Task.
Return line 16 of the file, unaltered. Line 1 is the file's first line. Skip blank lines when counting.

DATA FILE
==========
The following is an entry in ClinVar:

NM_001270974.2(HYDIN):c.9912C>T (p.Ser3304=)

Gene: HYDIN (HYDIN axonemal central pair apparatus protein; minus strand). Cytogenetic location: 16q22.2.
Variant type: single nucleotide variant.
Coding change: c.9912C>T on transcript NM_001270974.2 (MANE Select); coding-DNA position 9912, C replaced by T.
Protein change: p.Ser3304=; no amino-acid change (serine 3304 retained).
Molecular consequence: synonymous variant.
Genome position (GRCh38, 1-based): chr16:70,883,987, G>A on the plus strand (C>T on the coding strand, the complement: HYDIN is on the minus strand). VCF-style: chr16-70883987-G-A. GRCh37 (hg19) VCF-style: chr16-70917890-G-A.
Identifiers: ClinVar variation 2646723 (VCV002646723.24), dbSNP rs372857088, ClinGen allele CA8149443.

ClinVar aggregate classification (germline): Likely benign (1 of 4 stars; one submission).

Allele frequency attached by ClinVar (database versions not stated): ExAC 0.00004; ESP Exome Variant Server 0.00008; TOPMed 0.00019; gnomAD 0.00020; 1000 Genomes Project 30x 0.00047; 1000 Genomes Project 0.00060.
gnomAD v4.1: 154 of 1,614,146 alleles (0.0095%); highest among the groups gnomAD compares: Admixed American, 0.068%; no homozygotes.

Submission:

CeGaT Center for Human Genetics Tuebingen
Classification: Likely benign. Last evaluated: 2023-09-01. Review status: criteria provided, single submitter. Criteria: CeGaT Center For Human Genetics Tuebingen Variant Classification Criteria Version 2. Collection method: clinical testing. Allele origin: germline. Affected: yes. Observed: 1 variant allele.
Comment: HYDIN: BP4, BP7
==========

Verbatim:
Comment: HYDIN: BP4, BP7